Level-II neonatal care has been associated with increased survival of LBW babies.14 The changes that we brought in our institution were not only basic i.e., improvement in nursing care (level-I) but we also upgraded our services to level-II neonatal care We understand that the data shown above is hospital based and cannot be applied to population in general. LDH is a maternity hospital and more than 90% mothers who deliver at the hospital are booked patients; :, therefore cause specific mortality differ from other teaching hospitals. Significant reduction in perinatal and neonatal mortality after institution of measures indicated improvement in the level of care. The incidence of LBW was 17% at our hospital, which was slightly better than the national level. It may be related to socioeconomic class (lower middle class) attending out patient department. There was significant reduction in mortality due to prematurity and related complications in babies weighing 1000-1499g. Sepsis caused by Klebseilla pneumonia was a major problem in our nursery. The clinical presentation was sudden onset apnoec spells, seizures, temperature instability, hyperbilirubinemia, coagulopathy and death within 24 hours in a low risk baby. Although there was reduction in mortality in sepsis related deaths, difference was not significant. Our observation indicated more deaths might have occurred than what was recorded in the nursing register in 1997; this probably was the reason that difference was not significant. Portable Head ultrasound was not available in our unit during study period, therefore we could not estimate deaths caused by grade3,4 intraventricular haemorrhage, clinical malformations of this condition which is very similar to sepsis.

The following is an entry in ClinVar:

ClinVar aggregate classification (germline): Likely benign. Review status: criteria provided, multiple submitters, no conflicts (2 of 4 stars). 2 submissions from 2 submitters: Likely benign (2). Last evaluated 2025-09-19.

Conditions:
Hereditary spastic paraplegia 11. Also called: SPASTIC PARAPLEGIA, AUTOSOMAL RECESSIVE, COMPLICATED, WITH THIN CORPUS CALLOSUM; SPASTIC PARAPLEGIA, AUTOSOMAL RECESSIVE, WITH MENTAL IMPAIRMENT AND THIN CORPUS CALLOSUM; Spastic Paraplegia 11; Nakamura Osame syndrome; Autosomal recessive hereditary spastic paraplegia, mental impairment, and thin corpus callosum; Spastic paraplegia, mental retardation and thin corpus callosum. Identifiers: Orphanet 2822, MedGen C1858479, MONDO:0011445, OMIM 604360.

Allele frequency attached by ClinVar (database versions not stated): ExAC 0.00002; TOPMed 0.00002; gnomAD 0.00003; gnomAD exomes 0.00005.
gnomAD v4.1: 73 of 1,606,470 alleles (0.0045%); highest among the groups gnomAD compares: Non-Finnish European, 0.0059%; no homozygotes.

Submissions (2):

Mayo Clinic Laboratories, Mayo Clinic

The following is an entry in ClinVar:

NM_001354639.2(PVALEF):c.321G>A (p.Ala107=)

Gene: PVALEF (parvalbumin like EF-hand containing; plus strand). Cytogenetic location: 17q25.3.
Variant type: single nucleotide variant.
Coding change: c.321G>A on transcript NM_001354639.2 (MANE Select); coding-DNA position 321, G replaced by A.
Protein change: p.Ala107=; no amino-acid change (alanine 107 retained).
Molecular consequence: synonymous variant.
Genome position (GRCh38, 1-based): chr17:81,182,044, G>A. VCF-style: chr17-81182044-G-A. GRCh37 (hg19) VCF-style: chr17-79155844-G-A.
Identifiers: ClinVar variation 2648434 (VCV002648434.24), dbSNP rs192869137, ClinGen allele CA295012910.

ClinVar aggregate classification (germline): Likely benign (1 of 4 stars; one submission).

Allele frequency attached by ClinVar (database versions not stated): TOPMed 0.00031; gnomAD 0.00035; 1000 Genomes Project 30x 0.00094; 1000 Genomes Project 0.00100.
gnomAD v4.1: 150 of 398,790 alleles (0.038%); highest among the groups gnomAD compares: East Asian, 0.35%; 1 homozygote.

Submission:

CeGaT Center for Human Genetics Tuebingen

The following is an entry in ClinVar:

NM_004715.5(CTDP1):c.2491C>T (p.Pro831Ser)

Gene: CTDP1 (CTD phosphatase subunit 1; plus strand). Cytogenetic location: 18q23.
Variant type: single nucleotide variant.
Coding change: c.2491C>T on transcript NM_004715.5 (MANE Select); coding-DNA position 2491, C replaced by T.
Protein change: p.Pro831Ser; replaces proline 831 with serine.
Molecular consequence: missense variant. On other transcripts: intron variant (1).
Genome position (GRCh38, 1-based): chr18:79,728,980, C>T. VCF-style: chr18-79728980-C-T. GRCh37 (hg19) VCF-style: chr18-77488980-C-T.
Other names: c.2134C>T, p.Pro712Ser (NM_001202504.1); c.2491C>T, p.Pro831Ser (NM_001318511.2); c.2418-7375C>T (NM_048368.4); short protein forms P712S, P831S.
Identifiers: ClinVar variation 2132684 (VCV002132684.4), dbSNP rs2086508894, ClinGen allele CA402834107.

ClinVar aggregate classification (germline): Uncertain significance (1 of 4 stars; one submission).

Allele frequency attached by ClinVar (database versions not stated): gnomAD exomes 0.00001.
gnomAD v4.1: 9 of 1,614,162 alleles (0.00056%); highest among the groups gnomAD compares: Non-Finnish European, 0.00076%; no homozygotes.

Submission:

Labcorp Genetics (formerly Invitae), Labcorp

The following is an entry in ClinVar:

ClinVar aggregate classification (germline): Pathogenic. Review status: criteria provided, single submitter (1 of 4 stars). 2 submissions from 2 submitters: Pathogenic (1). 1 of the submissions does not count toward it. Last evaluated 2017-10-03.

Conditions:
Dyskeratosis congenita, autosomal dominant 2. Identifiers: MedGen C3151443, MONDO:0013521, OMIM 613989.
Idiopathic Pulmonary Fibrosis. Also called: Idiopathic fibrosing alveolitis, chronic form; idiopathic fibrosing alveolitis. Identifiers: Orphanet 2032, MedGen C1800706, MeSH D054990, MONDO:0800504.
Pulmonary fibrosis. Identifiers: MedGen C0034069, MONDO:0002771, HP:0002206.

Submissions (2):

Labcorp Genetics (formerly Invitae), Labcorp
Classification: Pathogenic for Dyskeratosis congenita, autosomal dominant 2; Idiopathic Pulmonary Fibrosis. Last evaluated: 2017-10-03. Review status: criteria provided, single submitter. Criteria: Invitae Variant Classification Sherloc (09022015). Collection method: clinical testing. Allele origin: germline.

We concluded that the hospital based mortality in LBW babies can decrease with improvement in neonatal intensive care.